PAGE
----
And there are all these traffic jams at ports. There's been a huge traffic jam outside of the port of LA for a long time, the port of Long Beach, and in Oakland, so a lot is going on in the shipping industry during the pandemic. Another result is that there's actually this worldwide container shortage. There are only so many containers in the world, and they're all stuck in North America right now. So there's a lot of ships traveling from North America back to Asia that have just empty containers on them, because there's not as much stuff going from North America to Asia. So it's really kind of reordered the way that this gigantic industry is working.

LG: You've done some reporting on how things could change, innovation basically, in the shipping industry. And I want to get into some of the specifics of that, but first maybe talk a little bit about where that innovation is ultimately going to come from.

AM: I think the place where we've seen the most innovation so far in the maritime industry is from the public sector. We've seen the US Navy make some investments into the idea of autonomous ship. How could we use that? How could that benefit us? The National Oceanic and Atmospheric Administration, NOAA, has also made some investments here. But based on some conversations I've been having with people who focus on the maritime industry, there's actually not a ton of private interest in investing in new technologies. For example, using artificial intelligence to help the people who pilot ships have more situational awareness or awareness of weather conditions, all that stuff happens on a base level, but folks I've talked to say there's a lot of potential to really up the game in the maritime industry. It's just about getting VC people interested in this thing. It'll be interesting to see whether this incident in the Suez Canal, which created so much interest in what's often a really overlooked industry, will translate into more funding for maritime technology.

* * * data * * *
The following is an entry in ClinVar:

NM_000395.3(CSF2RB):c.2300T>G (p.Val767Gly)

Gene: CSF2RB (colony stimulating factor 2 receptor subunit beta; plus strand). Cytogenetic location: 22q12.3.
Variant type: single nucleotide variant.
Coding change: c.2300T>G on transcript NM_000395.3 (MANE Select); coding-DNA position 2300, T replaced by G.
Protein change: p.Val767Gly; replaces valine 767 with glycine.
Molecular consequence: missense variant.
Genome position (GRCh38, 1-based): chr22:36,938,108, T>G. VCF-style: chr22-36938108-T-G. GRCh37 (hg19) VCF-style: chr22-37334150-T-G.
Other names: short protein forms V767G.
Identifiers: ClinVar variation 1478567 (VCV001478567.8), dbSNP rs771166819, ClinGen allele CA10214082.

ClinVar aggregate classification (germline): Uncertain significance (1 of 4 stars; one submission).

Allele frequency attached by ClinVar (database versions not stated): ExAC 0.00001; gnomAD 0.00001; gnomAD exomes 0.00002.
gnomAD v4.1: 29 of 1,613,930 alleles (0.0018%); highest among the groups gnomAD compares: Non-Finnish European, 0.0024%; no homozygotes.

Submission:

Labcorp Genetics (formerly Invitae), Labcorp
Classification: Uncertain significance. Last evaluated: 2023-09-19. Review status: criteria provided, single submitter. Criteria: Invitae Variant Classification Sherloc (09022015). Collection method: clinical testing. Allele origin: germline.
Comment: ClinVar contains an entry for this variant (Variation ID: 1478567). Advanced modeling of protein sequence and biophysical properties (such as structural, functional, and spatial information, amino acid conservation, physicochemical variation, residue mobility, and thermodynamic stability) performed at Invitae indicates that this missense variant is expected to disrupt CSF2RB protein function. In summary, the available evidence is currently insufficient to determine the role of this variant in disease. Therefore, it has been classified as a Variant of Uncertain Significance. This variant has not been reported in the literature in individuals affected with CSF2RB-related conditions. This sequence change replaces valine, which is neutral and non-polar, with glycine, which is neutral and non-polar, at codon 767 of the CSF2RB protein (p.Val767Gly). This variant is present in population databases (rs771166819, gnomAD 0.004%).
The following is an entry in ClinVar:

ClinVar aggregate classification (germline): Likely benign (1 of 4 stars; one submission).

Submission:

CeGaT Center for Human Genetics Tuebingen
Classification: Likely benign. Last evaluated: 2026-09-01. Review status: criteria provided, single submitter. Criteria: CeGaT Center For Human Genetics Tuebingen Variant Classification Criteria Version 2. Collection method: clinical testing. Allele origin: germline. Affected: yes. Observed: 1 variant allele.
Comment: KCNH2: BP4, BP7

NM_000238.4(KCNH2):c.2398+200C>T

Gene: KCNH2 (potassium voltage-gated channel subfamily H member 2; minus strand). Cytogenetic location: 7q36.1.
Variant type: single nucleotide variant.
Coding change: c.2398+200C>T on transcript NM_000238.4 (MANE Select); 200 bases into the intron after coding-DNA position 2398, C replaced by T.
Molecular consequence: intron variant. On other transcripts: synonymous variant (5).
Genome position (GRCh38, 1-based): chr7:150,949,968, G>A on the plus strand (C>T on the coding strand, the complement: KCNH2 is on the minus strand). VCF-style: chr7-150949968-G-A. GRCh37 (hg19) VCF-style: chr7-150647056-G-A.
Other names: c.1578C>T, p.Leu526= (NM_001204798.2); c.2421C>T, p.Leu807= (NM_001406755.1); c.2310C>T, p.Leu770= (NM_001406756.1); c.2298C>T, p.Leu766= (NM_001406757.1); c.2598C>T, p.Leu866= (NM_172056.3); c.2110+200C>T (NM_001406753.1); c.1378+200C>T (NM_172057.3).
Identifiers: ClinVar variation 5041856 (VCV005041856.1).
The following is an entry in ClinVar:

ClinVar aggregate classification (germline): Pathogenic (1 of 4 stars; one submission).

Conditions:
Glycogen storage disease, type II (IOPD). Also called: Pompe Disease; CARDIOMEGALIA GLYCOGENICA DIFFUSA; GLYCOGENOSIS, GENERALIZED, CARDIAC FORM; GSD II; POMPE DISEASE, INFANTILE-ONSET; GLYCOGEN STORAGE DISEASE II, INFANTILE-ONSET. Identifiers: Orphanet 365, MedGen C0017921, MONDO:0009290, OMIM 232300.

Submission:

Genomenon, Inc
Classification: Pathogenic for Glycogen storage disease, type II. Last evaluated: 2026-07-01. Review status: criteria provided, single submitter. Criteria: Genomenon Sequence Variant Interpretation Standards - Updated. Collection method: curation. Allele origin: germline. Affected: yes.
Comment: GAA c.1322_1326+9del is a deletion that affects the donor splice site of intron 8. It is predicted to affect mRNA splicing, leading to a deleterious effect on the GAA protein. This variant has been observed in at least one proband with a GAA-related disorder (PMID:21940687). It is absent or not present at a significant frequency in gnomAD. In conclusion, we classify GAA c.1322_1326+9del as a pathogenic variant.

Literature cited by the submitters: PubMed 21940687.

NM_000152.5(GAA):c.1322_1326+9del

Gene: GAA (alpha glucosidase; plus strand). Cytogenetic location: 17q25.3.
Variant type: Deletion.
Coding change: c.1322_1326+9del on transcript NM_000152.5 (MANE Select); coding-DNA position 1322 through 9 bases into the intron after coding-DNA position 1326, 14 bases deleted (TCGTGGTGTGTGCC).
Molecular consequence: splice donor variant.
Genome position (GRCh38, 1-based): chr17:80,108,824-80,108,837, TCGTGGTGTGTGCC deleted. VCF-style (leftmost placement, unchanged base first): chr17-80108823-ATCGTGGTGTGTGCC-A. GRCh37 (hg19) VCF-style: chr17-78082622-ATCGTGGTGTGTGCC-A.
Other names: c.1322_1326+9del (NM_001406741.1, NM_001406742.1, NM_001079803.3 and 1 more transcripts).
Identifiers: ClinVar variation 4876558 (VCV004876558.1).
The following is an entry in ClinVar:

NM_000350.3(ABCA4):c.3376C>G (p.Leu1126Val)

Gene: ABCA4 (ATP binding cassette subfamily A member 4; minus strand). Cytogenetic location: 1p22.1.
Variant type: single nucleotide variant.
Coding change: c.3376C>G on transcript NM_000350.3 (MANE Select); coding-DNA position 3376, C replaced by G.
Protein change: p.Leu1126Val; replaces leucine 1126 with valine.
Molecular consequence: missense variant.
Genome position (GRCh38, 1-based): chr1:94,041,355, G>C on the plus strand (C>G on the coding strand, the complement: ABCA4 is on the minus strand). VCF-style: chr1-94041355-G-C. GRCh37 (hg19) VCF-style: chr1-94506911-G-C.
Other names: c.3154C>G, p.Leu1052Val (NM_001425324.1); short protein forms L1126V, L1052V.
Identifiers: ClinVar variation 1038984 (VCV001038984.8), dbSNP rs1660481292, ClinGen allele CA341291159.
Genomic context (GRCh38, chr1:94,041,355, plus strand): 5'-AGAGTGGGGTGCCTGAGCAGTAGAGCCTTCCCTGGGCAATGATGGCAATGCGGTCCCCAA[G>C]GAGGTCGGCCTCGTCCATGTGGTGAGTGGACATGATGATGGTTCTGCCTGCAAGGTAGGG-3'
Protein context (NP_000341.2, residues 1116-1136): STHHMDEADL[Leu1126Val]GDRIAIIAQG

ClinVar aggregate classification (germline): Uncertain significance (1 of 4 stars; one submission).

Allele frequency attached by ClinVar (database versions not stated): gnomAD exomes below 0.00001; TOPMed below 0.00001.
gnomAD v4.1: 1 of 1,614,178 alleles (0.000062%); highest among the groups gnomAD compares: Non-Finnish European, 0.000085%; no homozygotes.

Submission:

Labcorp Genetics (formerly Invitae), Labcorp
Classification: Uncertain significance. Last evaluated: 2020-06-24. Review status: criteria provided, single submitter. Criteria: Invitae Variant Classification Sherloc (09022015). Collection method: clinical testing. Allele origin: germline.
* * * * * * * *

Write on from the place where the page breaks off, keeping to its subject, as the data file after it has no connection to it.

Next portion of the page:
LG: Maybe we should stage a boat traffic jam off the coast of Miami, and then all the VCs who live there will become very interested in it.

AM: Yes. Something that screws up the Barry's schedule.

LG: Yes.

AM: We have a plan.

MC: So a lot of the operations of the shipping industry comes down to logistics, right? Deciding where resources get allocated, which ships go which way. Who's doing the big work in logistics these days?

AM: I'd say the big name in logistics is probably Flexport, which is a company that uses novel data sources to give more insight into how the supply chain is working. Something interesting that I learned about while reporting on the container shipping industry is just how few sensors and tracking technologies exist in this industry. It's all technology that's out there, and it's used in other sorts of logistics industries, but shipping for some reason—I think in part because of the really tight margins—doesn't generally invest in figuring out where all the goods are at every point of the supply chain. And I think there are some startups out there that see that as a business opportunity.

MC: I imagine it's probably also harder because it's a global system, right? Like in the US you have the US Department of Transportation, which can tell you the location of any vehicle that's government owned or government operated at any time, because everything is so loaded with sensors. But data transparency between governments has always been an issue.

AM: Yeah, definitely. And data standards, making sure it's in the right forms so that it's readable for everyone. I think there are just some issues that still need to be hammered out.

LG: So we also ran a story on WIRED.com this week about the ways in which sensors could be used on giant ships to track tsunamis. And these aren't necessarily the kinds of tsunami events, the stuff of nightmares that are real and happen in coastal zones, but more of the tsunamis that happen out in the middle of the ocean and are hard for scientists and researchers to track. But if you have sensors attached to these ships, they might be able to over time measure this sort of gradual rise in ocean levels to indicate, OK, maybe a tsunami happened there. And I'm wondering about sensors in ships in general, and whether or not using these kinds of tracking devices could help prevent what just happened with the Ever Given? Like if there was something that picked up the wind well in advance or some other pattern in the ocean before it headed into the canal.